Through Stewart Brand’s work, beginning with How Buildings Learn (one of my favorite books) and his work with the Long Now Foundation, I learned to look at time differently, and technology differently, and to think about how time is cooked into everything we do today, especially as regards the ephemeral nature of all the time spent on computers and in online media.
I often refer to this diagram from Brand’s book, The Clock of the Long Now when talking about how we think about time and our world:
So I was interested to learn of Jussi Parikka’s book The Anthrobscene. It is reviewed by Nora Khan, and explained on the Minnesota press site, its publisher:
“Smartphones, laptops, tablets, and e-readers all at one time held the promise of a more environmentally healthy world not dependent on paper and deforestation. The result of our ubiquitous digital lives is, as we see in The Anthrobscene, actually quite the opposite: not ecological health but an environmental wasteland, where media never die. Jussi Parikka critiques corporate and human desires as a geophysical force, analyzing the material side of the earth as essential for the existence of media and introducing the notion of an alternative deep time in which media live on in the layer of toxic waste we will leave behind as our geological legacy.”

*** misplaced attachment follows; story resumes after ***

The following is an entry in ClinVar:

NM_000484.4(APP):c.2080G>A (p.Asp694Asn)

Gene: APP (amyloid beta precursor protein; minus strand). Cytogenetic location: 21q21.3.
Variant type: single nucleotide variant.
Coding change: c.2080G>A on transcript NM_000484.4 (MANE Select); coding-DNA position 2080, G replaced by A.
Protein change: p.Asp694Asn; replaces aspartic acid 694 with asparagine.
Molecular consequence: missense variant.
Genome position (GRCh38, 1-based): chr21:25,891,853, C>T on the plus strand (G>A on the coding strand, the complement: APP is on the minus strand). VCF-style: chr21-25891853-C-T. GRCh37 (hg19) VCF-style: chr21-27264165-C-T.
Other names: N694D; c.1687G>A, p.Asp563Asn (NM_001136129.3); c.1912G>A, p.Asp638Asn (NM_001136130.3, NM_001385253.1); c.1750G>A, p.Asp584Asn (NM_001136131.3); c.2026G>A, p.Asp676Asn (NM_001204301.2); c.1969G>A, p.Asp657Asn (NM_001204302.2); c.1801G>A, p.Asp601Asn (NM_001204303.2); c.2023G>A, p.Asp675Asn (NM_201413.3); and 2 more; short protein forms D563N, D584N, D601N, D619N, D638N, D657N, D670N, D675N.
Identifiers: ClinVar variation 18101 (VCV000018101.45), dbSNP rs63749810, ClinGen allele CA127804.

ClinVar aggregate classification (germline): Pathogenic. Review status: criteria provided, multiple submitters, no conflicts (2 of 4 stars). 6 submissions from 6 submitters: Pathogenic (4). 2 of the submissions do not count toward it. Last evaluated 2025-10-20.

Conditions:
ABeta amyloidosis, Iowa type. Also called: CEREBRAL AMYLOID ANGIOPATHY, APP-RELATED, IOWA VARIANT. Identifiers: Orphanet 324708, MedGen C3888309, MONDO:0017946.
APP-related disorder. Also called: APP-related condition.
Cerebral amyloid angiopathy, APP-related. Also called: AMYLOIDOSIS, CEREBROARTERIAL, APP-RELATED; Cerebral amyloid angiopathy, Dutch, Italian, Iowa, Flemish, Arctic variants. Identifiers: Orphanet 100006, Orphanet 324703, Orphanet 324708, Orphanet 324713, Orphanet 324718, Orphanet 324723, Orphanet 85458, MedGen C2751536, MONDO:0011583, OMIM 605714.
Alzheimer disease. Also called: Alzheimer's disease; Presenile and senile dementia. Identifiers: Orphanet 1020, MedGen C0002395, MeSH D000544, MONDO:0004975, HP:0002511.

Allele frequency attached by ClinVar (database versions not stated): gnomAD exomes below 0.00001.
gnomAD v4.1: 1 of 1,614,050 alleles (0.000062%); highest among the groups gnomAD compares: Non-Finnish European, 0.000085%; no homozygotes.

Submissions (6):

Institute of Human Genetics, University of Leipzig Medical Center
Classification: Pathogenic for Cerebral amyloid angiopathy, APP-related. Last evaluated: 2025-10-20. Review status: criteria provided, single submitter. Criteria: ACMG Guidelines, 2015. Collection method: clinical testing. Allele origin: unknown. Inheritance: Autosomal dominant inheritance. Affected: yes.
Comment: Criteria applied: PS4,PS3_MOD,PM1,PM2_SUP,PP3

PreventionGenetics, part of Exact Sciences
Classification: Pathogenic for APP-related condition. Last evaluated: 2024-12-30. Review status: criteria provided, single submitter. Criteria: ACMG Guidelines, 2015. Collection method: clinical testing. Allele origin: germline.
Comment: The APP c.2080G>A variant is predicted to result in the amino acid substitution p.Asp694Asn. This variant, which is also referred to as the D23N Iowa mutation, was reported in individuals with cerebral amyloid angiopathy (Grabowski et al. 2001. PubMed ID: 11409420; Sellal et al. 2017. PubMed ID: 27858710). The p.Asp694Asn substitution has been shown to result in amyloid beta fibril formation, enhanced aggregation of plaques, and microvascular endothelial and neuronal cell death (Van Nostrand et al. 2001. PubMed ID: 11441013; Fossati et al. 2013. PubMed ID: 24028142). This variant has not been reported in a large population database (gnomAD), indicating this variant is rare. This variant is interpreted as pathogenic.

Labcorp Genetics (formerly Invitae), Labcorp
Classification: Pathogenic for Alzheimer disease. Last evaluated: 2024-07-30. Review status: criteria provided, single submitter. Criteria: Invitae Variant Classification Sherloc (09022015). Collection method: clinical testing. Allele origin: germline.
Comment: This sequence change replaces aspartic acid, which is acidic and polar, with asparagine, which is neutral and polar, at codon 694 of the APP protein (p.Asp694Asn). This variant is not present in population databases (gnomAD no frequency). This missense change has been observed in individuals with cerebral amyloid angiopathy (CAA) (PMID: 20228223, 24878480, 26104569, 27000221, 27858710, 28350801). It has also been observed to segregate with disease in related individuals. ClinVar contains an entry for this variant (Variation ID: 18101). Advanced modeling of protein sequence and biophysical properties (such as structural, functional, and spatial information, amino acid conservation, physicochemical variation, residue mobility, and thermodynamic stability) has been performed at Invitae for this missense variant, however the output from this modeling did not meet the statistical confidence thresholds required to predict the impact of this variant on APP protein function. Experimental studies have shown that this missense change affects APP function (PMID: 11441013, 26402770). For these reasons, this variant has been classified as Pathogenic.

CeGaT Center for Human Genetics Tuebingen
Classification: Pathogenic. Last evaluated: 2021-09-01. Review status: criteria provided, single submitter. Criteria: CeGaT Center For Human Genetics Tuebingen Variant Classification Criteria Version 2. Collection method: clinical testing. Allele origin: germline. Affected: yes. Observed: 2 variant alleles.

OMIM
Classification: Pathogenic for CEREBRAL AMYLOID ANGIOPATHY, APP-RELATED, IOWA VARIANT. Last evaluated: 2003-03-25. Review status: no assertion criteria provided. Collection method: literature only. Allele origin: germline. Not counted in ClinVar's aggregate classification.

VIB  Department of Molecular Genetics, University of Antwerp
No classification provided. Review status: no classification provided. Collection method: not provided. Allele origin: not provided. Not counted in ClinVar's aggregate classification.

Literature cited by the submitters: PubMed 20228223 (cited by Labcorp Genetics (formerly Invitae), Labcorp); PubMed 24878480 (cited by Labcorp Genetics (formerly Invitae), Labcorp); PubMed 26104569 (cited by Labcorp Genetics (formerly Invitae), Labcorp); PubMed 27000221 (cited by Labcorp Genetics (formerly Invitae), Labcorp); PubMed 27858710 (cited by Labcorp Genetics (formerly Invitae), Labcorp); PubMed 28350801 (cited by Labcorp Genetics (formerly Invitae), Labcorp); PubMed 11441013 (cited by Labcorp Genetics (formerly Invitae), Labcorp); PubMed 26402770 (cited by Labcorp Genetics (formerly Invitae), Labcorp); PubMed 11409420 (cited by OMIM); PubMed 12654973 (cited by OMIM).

— child labor and human trafficking is behind much of the labor providing the ores and minerals used in the making of our machines. The geology behind what we do is usually invisible to us, as so much is. It is important to be reminded. Time and responsibility, indeed.
One thought on “The Anthrobscene”
This reminds me of the work of Dr. Cal Newport, who has a book about how we use our time and technology. Another due out next year.
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